a fault in a fault system a parameterization $P^t: (w\hackscore{0},w\hackscore{1}) \rightarrow (x\hackscore{0},x\hackscore{1},x\hackscore{2})$ over a rectangular domain is introduced such that 
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\begin{equation} 
\begin{equation} 
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0\le w\hackscore{0} \le w^t\hackscore{0 max} \mbox{ and } w^t\hackscore{1max}\le w\hackscore{1} \le 0 
0\le w\hackscore{0} \le w^t\hackscore{0 max} \mbox{ and } w^t\hackscore{1max}\le w\hackscore{1} \le 0 
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\label{eq:fault 1} 
\label{eq:fault 1} 
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\end{equation} 
\end{equation} 
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and $d^{ti}$ is the unrolled distance of $W^{ti}$ from $W^{t0}$. In the 2D case $w^t\hackscore{1 max}$ is set to zero and therefore the second component is dropped, see Figure~\ref{FAULTSYSTEM2D}. 
and $d^{ti}$ is the unrolled distance of $W^{ti}$ from $W^{t0}$. In the 2D case $w^t\hackscore{1 max}$ is set to zero and therefore the second component is dropped, see Figure~\ref{FAULTSYSTEM2D}. 
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In the case of 2D the parametrization $P^t$ is constructed as follows: 
In the case of 2D the parameterization $P^t$ is constructed as follows: 
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The line connecting $V^{t(i1)}$ and $V^{ti}$ is given by 
The line connecting $V^{t(i1)}$ and $V^{ti}$ is given by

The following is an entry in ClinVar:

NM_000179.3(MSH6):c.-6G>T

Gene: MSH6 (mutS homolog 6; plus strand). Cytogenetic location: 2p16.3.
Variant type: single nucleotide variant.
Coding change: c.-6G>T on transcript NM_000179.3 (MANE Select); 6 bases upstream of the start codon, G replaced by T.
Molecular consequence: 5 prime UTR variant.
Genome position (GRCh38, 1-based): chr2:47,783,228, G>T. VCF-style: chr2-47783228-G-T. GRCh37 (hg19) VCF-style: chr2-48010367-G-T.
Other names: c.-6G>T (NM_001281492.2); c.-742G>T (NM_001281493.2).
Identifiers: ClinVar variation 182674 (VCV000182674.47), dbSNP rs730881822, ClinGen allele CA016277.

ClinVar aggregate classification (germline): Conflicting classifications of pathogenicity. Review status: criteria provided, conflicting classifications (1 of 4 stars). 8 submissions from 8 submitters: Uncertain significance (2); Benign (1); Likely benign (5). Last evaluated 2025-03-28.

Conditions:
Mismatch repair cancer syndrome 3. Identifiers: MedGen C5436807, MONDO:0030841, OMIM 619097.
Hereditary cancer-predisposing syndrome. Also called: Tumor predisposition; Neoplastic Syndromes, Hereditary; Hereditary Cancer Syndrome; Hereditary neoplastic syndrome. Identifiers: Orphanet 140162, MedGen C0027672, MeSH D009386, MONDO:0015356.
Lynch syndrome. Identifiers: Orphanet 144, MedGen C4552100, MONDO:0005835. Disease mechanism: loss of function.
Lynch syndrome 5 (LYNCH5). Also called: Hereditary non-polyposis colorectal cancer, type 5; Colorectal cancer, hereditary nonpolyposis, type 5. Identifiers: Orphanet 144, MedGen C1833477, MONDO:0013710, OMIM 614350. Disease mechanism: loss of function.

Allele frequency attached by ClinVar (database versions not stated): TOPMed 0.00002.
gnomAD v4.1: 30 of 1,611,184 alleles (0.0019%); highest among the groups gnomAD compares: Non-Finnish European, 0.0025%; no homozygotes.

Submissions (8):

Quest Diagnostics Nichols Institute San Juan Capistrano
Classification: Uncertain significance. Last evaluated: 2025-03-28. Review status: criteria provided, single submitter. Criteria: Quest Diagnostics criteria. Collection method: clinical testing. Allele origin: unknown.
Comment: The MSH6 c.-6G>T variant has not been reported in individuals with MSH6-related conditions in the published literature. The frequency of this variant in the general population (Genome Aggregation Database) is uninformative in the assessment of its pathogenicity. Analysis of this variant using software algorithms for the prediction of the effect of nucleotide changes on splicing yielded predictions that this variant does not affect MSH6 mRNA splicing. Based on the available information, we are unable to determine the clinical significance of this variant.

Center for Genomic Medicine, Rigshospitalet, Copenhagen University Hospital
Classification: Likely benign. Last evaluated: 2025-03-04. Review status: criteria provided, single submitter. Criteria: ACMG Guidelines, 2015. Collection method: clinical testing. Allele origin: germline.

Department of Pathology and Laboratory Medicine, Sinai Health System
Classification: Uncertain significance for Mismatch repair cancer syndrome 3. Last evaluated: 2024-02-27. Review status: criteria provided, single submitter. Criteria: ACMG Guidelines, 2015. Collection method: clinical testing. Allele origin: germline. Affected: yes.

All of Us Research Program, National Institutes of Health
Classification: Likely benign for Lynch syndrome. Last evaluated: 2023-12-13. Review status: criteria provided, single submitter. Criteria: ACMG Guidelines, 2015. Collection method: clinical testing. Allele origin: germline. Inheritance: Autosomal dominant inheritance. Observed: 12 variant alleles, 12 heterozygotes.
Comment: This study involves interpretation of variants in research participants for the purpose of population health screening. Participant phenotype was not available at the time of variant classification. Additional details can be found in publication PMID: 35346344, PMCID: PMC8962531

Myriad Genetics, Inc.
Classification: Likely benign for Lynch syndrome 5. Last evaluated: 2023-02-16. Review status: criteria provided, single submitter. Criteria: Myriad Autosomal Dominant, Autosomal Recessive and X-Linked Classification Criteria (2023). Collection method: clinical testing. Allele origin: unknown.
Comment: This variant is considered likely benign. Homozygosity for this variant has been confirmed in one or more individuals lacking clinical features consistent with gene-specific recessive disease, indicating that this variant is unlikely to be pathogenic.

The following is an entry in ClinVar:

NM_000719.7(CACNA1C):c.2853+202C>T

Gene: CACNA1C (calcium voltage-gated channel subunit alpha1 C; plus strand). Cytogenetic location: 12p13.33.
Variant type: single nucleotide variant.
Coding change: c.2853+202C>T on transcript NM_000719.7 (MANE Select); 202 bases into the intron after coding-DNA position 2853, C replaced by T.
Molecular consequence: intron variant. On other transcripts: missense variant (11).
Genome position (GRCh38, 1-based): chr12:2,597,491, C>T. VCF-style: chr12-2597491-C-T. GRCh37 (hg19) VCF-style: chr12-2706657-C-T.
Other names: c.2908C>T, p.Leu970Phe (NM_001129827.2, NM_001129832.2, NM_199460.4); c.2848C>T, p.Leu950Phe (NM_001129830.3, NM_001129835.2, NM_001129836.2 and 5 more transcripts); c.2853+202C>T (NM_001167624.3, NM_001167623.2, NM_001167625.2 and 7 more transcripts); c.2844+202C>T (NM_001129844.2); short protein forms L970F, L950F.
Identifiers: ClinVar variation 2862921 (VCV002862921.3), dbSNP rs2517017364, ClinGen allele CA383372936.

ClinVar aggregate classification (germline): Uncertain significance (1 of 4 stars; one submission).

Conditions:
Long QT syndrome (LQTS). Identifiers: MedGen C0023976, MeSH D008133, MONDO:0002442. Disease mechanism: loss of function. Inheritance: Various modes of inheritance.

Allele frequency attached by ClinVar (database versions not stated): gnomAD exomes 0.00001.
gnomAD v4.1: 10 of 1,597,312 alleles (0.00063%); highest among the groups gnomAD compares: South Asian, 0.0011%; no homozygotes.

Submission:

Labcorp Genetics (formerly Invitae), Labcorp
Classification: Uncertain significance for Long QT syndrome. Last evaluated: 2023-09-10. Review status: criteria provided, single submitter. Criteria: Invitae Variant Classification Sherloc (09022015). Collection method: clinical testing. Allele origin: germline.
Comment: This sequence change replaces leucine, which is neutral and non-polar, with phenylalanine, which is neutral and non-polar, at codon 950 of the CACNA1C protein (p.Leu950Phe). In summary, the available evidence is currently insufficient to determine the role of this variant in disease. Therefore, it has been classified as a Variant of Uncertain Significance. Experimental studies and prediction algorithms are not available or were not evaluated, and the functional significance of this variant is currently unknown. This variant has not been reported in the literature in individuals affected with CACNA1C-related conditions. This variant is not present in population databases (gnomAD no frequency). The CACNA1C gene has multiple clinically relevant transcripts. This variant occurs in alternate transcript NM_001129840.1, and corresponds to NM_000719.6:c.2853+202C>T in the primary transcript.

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\begin{equation} 
\begin{equation} 
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x=V^{t(i1)} + s \cdot (V^{ti}V^{t(i1)}) 
x=V^{t(i1)} + s \cdot (V^{ti}V^{t(i1)}) 
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\label{eq:2D line 1} 
\label{eq:2D line 1} 
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\end{equation} 
\end{equation} 
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where $s$ is between $0$ and $1$. The point $x$ is on $i$th fault segement if and only if 
where $s$ is between $0$ and $1$. The point $x$ is on $i$th fault segment if and only if 
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such an $s$ esxists. If assume $x$ is on the fault one can calculate $s$ as 
such an $s$ exists. If assume $x$ is on the fault one can calculate $s$ as 
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\begin{equation} 
\begin{equation} 
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s = \frac{ (x V^{t(i1)})^t \cdot (V^{ti}V^{t(i1)}) }{\V^{ti}V^{t(i1)}\^2} 
s = \frac{ (x V^{t(i1)})^t \cdot (V^{ti}V^{t(i1)}) }{\V^{ti}V^{t(i1)}\^2} 
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\label{eq:2D line 1b} 
\label{eq:2D line 1b} 
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to get $P^t(w\hackscore{0})=x$. 
to get $P^t(w\hackscore{0})=x$. 
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It remains the question if the given $x$ is actual on the segment $i$ of fault $t$. To test this $s$ is restricted 
It remains the question if the given $x$ is actual on the segment $i$ of fault $t$. To test this $s$ is restricted 
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between $0$ and $1$ (so if $s<0$ $s$ is set to $0$ and if $s>1$ $s$ is set to $1$) and the we check the 
between $0$ and $1$ (so if $s<0$ $s$ is set to $0$ and if $s>1$ $s$ is set to $1$) and the we check the 
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residual of equation~\ref{eq:2D line 1}, ie. $x$ is been accepted to be in the segement if